Reading this felt a lot like watching the Food Network. If you enjoy reading about food, reading memoirs with a food slant, or contemplating the family dynamic in regards to food and cooking, you will enjoy this. As a book-oriented person, I love that many of those who wrote essays also shared a bit about some of the cookbooks on their shelf.
I thought that one of Mario Batali's paragraphs captured the theme of this book quite well: "When dads realize how quickly they can make their whole family really happy after an hour of work at the max, they'll want to do it. The best reason to cook, besides its being delicious and good for you, is that it will automatically make you look good. You'll look like a hero every day."
And to my way of thinking, that dad who cooks and then also does the dishes is a SUPER hero.
Note: I won this through the Goodreads First Reads program.(less)
If I didn't know after reading the first Brother Cadfael, A Morbid Taste for Bones, that I wanted to read ALL of the Brother Cadfael books, I definite...moreIf I didn't know after reading the first Brother Cadfael, A Morbid Taste for Bones, that I wanted to read ALL of the Brother Cadfael books, I definitely know it now after reading book two! Brother Cadfael is such a smart, interesting, capable, and overall cool character! He is exactly what I look for in a mystery protagonist. And, as in book one, I loved the cast of characters surrounding Brother Cadfael as well.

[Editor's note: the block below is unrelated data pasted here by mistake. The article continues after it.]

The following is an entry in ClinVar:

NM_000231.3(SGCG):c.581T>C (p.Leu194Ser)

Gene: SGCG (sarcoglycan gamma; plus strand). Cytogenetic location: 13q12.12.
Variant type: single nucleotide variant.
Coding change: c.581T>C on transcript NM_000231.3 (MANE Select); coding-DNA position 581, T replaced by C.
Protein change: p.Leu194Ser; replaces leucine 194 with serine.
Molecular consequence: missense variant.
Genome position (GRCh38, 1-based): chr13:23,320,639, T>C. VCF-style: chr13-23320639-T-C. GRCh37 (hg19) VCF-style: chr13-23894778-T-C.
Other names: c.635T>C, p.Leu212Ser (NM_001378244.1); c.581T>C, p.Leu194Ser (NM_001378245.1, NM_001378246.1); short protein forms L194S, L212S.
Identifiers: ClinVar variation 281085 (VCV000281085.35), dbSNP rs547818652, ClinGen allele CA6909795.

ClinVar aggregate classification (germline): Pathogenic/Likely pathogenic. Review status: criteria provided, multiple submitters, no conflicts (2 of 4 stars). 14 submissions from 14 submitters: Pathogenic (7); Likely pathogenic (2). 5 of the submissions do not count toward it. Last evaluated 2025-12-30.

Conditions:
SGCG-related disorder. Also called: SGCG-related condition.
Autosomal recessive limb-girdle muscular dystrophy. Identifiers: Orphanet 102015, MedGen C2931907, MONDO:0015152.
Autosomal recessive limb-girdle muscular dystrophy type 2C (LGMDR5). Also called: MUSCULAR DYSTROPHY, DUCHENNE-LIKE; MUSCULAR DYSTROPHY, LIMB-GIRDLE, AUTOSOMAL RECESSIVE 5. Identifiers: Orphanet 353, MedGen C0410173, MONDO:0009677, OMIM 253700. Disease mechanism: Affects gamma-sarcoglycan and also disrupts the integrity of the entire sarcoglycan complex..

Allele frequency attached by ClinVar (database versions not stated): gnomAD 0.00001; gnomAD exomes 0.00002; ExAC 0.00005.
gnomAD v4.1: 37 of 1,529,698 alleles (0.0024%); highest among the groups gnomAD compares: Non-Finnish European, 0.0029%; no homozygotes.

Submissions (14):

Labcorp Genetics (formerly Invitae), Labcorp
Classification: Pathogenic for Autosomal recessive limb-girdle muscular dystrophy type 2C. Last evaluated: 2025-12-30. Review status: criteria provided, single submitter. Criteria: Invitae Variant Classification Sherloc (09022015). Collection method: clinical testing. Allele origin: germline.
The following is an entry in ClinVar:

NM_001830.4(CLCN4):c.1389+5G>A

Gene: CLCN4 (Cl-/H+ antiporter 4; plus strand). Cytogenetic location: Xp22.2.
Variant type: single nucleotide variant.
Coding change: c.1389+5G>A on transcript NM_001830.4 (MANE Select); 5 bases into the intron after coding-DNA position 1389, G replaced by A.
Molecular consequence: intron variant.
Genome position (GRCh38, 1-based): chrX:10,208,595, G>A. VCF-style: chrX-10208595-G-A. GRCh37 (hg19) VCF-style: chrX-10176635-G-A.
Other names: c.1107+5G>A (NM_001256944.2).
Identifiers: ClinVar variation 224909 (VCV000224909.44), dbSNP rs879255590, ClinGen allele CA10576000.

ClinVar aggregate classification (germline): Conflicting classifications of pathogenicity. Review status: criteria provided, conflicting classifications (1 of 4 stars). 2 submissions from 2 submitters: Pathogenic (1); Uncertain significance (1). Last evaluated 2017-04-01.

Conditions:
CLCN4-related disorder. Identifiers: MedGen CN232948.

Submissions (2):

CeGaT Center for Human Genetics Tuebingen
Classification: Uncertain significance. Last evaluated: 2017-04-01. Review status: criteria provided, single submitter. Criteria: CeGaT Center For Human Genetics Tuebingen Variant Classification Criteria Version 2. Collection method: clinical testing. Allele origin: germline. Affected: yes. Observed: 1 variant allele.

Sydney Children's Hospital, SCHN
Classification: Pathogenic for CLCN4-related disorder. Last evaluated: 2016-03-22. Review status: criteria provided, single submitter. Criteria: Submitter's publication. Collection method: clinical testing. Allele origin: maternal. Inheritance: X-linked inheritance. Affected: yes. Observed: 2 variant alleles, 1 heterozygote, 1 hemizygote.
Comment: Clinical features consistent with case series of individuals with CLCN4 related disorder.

Ellis Peters does a wonderful job of building the medieval world her characters live in without slowing down the story with too many details. The mystery itself was good, although the solution wasn't a huge surprise. Mostly I just enjoyed spending time with these characters. I look forward to reading book three, Monk's Hood, sometime in the near future!
One thing that did bug me a little is that the cover picture of the edition I read doesn't match the details in the story. But overall that is a minor thing and doesn't keep me from wanting to read more in the series.(less)